I find solace in the socio-ecological model of public health: a holistic approach that acknowledges the multitude of factors that contribute to health at the intrapersonal, interpersonal, community, and societal levels. To better inform interventions and preventative practices, the socio-ecological model requires an understanding of an individual’s positionality and health behaviors, the complex personal relationships that influence an individual, the communities in which individuals reside, and the broader societal factors underlying health, such as local economic and educational policies that contribute to inequality . 

A graphic showing the socio-ecological model of public health.
Figure 4. The socio-ecological model requires an understanding of an individual’s positionality and health behaviors, the complex personal relationships that influence an individual, the communities in which individuals reside, and the broader societal factors underlying health.

Public health encompasses more than statistics and symptoms; it is the stories and lived experiences of individuals, families, and communities.

To deepen my own understanding of public health, I will interview experts, including rural sociologists, community health workers, private sector healthcare workers, policymakers, and researchers. I hope to explore the stories beyond statistics and behind unique healthcare interventions within the American South. Innovation in the South could offer creative solutions to other regions in America and, eventually, other historically marginalized communities around the world.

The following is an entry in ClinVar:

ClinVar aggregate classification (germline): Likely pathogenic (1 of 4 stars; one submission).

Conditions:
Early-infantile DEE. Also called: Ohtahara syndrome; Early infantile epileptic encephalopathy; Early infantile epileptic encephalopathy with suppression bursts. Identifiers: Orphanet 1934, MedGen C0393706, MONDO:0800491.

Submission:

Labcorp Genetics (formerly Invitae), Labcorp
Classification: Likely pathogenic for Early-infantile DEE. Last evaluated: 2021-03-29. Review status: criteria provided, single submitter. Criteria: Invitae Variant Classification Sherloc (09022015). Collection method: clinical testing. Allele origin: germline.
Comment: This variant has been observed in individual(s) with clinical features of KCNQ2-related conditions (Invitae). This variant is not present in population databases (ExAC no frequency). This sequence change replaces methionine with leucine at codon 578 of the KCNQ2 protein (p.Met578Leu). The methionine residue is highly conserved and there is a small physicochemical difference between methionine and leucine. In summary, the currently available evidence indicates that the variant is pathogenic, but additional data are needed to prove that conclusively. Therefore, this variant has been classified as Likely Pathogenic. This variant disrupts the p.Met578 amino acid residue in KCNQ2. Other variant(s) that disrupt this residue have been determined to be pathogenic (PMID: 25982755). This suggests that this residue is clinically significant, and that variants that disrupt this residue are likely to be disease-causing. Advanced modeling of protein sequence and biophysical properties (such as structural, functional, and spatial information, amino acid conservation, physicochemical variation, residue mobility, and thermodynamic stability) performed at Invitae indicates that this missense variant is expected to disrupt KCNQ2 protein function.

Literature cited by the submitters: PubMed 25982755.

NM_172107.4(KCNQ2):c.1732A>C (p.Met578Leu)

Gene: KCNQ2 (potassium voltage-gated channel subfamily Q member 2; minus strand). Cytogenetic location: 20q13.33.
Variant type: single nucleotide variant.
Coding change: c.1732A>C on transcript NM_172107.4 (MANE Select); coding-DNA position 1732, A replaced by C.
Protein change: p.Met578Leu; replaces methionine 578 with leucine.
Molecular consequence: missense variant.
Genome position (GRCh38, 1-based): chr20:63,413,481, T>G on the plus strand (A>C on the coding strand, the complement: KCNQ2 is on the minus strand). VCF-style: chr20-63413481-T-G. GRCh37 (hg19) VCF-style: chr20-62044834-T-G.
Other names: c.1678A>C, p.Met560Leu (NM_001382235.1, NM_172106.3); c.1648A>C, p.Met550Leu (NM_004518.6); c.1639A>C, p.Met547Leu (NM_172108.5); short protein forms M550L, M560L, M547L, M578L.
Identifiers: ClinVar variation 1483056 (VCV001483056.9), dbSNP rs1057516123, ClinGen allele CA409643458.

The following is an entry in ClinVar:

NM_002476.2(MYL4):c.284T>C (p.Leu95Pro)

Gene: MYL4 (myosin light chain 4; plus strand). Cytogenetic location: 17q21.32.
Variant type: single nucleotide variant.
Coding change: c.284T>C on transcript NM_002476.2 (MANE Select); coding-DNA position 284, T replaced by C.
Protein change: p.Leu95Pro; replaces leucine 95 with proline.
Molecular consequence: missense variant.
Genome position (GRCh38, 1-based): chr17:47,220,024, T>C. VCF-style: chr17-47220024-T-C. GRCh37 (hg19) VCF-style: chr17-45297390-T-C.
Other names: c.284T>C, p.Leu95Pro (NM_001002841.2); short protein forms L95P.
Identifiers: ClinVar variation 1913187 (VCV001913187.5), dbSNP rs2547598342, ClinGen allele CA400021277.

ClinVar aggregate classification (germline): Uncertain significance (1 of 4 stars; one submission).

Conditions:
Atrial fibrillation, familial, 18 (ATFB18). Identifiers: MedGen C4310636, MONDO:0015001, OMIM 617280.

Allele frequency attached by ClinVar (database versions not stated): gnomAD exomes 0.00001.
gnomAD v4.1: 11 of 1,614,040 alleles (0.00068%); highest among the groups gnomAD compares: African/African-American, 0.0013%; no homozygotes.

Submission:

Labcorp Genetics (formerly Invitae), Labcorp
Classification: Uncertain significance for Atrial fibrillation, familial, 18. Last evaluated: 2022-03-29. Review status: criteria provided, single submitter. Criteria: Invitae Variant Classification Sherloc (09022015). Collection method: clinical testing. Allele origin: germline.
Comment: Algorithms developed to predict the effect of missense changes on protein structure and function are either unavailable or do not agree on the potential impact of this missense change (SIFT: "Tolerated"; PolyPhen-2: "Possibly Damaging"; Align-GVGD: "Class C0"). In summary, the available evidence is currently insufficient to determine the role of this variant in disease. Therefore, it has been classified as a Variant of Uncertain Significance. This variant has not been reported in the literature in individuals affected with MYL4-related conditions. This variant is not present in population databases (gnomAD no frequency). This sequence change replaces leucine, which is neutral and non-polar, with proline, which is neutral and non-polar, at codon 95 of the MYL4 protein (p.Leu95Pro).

Public health encompasses more than statistics and symptoms; it is the stories and lived experiences of individuals, families, and communities. Through this blog, I seek to explore and uncover those stories and the environmental and societal structures that shape health outcomes in Southern communities. There are many narratives of the American South, and I hope to provide an insider’s view of my journey to better understand my own and the forces that have shaped the communities that raised me.

References

2019 annual report | Ahr – America’s health rankings | Ahr. https://www.americashealthrankings.org/learn/reports/2019-annual-report. Accessed September 10, 2021. 

 

Basic Statistics: About Incidence, Prevalence, Morbidity, and Mortality – Statistics Teaching Tools – New York State Department of Health. (n.d.). Department of Health. Retrieved October 6, 2021, from https://www.health.ny.gov/diseases/chronic/basicstat.htm.

 

Bureau USC. Census.gov. https://www.census.gov/. Accessed September 20, 2021. 

 

Chapter 1: Models and frameworks. Centers for Disease Control and Prevention. https://www.atsdr.cdc.gov/communityengagement/pce_models.html. Published June 25, 2015. Accessed September 10, 2021. 

 

Stats of the states – preterm births. Centers for Disease Control and Prevention. https://www.cdc.gov/nchs/pressroom/sosmap/preterm_births/preterm.htm. Published February 9, 2021. Accessed September 10, 2021. 

 

Samantha Artiga. Health and health coverage in the south: A Data Update. KFF. https://www.kff.org/racial-equity-and-health-policy/issue-brief/health-and-health-coverage-in-the-south-a-data-update/. Published June 9, 2016. Accessed September 10, 2021. 

 

Samantha Artiga. Advancing Opportunities, assessing challenges: Key themes from a roundtable discussion of health care and Health Equity in the South. KFF. https://www.kff.org/racial-equity-and-health-policy/issue-brief/advancing-opportunities-assessing-challenges-key-themes-from-a-roundtable-discussion-of-health-care-and-health-equity-in-the-south/. Published June 19, 2014. Accessed September 10, 2021. 

 

Szymborska W. A word on statistics. The Atlantic. https://www.theatlantic.com/books/archive/2021/01/poem-wislawa-szymborska-word-statistics/617711/. Published January 17, 2021. Accessed September 18, 2021.